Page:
WASHINGTON — Bagram Air Base in Afghanistan showed freshman Rep. Jeff Denham, R-Atwater, Calif., a hint of what's to come in a war whose costs will keep accumulating for decades.
Accompanied by four House colleagues, three of them doctors, Denham spent last weekend touring Bagram and other Afghanistan bases. Although brief, the trip put the lawmakers face-to-face with the war's extended health-care price tag.
"It's obviously going to be a huge expense," Denham said Thursday. "It's undefined, but the one thing that is defined is that we have to take care of the veteran."
The bills already are piling up.
More than 513,000 veterans of the Iraq and Afghanistan wars had filed for disability benefits as of last year. Some of these war-disabled are obvious, such as the approximately 1,600 who have had one or more limbs amputated. Some wounds are hidden, such as those diagnosed with post-traumatic stress or traumatic brain injury.
Nearly one in five of the more than 2 million veterans who have served in Iraq or Afghanistan suffer from mental health conditions, according to a study released earlier this month by an advocacy group called Veterans for Common Sense.
Paying these disability benefits from the two wars will cost U.S. taxpayers between $355 billion and $534 billion over the next four decades, Harvard researcher Linda J. Bilmes estimated last year. Medical care for these veterans will cost an additional $201 billion to $348 billion over 40 years, Bilmes estimated.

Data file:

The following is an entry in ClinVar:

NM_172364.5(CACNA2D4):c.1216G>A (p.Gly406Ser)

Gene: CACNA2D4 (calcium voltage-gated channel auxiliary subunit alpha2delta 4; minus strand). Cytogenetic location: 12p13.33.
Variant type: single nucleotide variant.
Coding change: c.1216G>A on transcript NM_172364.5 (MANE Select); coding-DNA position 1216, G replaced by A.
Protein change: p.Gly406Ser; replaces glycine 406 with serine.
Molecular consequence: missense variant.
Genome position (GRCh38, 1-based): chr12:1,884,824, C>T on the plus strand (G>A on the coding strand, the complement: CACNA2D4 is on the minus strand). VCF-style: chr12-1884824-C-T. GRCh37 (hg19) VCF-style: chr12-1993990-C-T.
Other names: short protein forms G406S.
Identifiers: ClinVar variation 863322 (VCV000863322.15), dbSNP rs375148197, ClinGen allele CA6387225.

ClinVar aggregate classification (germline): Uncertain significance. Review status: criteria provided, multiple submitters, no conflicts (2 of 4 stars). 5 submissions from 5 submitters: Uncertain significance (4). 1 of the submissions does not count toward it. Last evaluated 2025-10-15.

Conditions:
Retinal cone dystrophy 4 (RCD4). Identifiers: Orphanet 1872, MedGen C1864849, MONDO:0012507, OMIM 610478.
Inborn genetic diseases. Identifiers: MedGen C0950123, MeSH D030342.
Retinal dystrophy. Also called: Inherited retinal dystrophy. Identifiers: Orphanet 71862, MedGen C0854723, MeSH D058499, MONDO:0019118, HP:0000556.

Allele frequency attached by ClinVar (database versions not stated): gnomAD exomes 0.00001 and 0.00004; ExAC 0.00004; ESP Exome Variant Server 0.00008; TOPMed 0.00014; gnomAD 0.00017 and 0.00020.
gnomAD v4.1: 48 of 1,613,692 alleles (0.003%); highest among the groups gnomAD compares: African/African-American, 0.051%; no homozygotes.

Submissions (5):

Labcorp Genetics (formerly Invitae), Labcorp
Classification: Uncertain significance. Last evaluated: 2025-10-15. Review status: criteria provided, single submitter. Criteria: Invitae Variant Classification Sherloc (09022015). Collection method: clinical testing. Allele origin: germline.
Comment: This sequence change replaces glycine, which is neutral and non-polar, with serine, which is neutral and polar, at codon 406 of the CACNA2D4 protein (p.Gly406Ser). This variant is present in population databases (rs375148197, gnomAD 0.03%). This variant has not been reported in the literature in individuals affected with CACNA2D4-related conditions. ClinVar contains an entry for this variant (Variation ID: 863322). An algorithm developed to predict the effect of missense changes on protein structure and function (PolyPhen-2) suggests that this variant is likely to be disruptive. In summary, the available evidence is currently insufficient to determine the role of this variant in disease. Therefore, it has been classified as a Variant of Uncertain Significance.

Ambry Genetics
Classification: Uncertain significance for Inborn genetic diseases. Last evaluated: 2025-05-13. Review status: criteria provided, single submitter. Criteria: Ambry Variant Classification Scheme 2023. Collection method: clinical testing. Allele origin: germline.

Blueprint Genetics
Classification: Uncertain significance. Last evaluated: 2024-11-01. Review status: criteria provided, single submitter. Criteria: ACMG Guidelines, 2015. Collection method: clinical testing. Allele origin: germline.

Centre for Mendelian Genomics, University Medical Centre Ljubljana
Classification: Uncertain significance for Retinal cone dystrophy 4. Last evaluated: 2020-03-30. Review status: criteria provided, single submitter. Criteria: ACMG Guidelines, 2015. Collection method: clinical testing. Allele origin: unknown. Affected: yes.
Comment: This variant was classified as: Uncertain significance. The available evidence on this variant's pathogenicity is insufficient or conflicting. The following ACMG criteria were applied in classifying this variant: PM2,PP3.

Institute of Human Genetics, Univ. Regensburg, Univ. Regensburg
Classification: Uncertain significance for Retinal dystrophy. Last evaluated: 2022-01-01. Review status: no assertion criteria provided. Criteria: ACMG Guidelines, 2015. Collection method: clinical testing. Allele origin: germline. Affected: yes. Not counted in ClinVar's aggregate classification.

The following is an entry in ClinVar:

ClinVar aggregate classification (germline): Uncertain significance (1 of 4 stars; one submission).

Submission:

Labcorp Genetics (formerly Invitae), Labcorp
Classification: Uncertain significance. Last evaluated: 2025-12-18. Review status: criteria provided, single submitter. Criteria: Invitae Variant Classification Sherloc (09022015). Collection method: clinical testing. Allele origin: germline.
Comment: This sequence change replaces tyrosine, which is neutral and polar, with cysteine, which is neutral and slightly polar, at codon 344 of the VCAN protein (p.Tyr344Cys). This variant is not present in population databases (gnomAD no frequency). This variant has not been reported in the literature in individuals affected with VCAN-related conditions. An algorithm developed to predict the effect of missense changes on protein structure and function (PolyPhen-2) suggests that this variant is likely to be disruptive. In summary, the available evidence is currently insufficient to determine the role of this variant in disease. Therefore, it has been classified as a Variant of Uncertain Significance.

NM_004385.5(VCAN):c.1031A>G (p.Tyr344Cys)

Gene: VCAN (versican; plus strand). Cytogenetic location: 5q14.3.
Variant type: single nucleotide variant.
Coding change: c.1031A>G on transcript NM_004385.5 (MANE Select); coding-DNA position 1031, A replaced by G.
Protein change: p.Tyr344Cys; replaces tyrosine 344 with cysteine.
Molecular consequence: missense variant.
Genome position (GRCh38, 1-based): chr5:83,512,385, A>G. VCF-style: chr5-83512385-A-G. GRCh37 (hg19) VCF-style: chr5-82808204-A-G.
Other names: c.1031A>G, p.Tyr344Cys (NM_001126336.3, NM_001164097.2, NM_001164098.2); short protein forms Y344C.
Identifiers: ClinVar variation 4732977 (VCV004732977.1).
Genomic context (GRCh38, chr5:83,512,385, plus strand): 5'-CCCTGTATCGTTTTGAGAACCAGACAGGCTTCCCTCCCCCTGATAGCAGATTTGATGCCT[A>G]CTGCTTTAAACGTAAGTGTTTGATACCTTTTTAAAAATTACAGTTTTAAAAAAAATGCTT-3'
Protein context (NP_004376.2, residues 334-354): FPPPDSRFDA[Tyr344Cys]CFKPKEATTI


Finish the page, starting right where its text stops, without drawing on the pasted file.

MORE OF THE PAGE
"We'll have a huge legacy cost," acknowledged Rep. Phil Roe, R-Tenn. "We have to address that now, and 'fess up to the fact that we'll have a legacy cost."
A former Army battalion surgeon, Roe led the congressional delegation, which included four Republicans and a Democrat. Four of the delegation members, including Denham, serve on the House Veterans Affairs Committee, and the lawmakers' focus was more on what will become of the U.S. troops now serving than on the future of Afghanistan itself.
"I want to make sure our veterans are taken care of, once they get home," Denham said.
Denham and his colleagues departed quietly from Washington, D.C., last Thursday and held over for a day in Turkey before reaching Kabul. They were briefed by Marine Corps Gen. John Allen, the commander of U.S. forces in Afghanistan, and flew by Black Hawk helicopter to a Marine base called Camp Leatherneck and another base called Camp Pasab.
"The idea was to go to the tip of the spear, to where the injuries occur," Roe said.
The trip to Afghanistan was Denham's first to the country since he took office in January. In August, public records show, he joined a number of other House members in a week-long trip to Israel, courtesy of the American Israel Education Foundation.
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